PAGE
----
Wanted: Harlequin Duck sightings in Salmo River Watershed

Photo: iStock, P. Williams

Wanted: Harlequin Duck sightings in Salmo River Watershed

Please report sightings of  Harlequins Ducks in the Salmo River Watershed from May to July, 2019 to:

Marlene Machmer at mmachmer@netidea.com or 250-505-9978

Harlequin Ducks are striking sea ducks that overwinter on the coast and migrate to the interior to breed. Their ability to swim in turbulent white water, where they dip and dive for aquatic insects, is unmatched. For breeding, they select undisturbed, fast-moving portions of rivers and streams with dense riparian vegetation. Females return to their natal streams, typically mate for life and return to the same breeding areas, unless the sites become degraded or disturbed. Harlequin Ducks are sensitive indicators of healthy freshwater ecosystems.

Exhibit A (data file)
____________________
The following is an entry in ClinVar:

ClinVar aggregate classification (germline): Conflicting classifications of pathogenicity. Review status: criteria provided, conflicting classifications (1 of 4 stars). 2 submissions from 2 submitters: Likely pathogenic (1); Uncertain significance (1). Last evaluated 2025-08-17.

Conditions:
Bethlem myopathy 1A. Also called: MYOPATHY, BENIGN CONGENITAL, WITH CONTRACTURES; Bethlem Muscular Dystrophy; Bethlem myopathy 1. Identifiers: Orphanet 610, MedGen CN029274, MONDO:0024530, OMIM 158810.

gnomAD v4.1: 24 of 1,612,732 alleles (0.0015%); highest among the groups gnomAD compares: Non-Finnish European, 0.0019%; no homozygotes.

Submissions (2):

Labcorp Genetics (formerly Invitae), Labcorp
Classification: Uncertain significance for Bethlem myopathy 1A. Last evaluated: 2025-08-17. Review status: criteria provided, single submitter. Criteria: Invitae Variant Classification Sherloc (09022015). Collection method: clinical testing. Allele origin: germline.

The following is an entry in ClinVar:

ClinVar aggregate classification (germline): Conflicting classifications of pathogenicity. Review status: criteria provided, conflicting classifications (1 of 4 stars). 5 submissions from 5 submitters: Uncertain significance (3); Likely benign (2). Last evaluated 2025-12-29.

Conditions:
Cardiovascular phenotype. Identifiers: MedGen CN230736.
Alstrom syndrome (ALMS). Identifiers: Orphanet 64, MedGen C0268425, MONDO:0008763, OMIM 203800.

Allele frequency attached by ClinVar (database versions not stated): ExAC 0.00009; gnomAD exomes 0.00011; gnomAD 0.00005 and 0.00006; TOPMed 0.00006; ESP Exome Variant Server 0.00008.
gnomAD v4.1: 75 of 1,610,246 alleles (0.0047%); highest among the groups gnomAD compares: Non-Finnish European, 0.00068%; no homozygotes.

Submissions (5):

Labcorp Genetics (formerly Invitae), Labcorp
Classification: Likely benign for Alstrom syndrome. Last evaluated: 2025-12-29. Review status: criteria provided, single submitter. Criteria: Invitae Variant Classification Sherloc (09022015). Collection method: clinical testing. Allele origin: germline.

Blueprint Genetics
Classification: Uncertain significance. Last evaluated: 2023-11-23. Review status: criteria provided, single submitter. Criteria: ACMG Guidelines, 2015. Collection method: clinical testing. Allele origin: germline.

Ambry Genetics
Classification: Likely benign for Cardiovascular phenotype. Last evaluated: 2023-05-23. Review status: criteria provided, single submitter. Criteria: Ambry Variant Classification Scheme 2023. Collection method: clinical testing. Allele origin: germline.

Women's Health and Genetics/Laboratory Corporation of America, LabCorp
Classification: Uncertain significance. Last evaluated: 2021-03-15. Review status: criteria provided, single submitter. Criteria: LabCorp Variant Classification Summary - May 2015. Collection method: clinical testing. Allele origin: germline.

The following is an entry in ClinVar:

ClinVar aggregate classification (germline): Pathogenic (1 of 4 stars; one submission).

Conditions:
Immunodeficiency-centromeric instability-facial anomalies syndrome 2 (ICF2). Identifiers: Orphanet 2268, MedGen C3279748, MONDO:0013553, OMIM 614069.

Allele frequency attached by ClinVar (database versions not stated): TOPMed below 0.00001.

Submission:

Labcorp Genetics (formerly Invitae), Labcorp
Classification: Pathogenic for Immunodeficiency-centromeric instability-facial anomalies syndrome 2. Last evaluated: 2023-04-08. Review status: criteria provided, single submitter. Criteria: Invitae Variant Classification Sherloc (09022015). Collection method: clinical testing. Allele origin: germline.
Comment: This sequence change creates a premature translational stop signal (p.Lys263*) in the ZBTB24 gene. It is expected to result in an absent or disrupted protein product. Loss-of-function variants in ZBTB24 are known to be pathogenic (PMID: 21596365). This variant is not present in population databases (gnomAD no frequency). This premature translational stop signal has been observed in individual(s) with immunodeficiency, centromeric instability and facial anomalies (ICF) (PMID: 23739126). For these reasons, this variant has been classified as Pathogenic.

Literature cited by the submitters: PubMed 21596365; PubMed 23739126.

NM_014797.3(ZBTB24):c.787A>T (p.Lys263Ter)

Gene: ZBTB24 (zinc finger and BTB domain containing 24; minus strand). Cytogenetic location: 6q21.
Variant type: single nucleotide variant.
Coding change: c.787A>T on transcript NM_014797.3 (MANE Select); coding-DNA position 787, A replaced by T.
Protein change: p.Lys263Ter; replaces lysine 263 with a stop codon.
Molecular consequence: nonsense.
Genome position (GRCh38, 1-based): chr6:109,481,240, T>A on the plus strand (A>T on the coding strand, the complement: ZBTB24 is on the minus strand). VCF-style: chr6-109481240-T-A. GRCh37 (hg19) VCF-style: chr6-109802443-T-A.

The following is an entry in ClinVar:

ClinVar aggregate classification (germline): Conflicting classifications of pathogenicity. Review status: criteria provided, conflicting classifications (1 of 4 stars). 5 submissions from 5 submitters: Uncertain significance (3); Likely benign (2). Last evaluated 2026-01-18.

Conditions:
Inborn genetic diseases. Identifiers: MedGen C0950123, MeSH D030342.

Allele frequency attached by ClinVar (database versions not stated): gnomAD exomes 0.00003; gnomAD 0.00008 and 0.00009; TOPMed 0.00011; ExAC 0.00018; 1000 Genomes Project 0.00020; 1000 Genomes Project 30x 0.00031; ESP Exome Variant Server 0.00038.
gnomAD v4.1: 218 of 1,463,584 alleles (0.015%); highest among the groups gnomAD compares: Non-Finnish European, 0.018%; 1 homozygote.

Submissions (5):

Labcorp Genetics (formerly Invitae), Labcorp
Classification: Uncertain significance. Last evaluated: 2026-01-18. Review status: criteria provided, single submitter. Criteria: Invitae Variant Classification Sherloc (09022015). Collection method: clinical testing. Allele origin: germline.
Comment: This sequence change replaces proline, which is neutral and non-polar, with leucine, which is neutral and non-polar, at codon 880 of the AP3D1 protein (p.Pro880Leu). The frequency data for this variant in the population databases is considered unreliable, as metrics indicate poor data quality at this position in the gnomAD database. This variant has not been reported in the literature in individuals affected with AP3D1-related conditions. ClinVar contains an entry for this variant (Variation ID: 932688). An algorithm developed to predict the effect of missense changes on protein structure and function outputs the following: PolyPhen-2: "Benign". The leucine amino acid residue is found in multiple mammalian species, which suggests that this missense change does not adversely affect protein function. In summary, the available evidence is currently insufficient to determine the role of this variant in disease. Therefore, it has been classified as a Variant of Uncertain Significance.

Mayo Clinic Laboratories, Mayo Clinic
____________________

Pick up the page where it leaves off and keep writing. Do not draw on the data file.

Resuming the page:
A 1996 inventory of Harlequins conducted in the Salmo River watershed documented a significant breeding population (54 adults: 33 males and 21 females). Since then, several changes have occurred in the watershed, and an FWCP survey in 1999 began to document population declines. A 2009 re-survey confirmed a 22% decline in the adult population. Additional stressors have emerged —most notably a March 2019 fuel spill in the South Salmo River — which further threaten this population.

Pandion Ecological Research Ltd., in collaboration with Salmo Watershed Streamkeepers Society, is repeating a Harlequin pair and brood inventory from May to July 2019, along with stewardship follow-up at specific sites.

Information and sightings are actively being sought from the public to assist in focusing inventory and stewardship attention on active sites, and in detecting oiled birds. Please share your sightings of Harlequin Ducks in the Salmo River watershed

This inventory and stewardship of Salmo River watershed Harlequin Ducks is funded by the Fish & Wildlife Compensation Program. Read more








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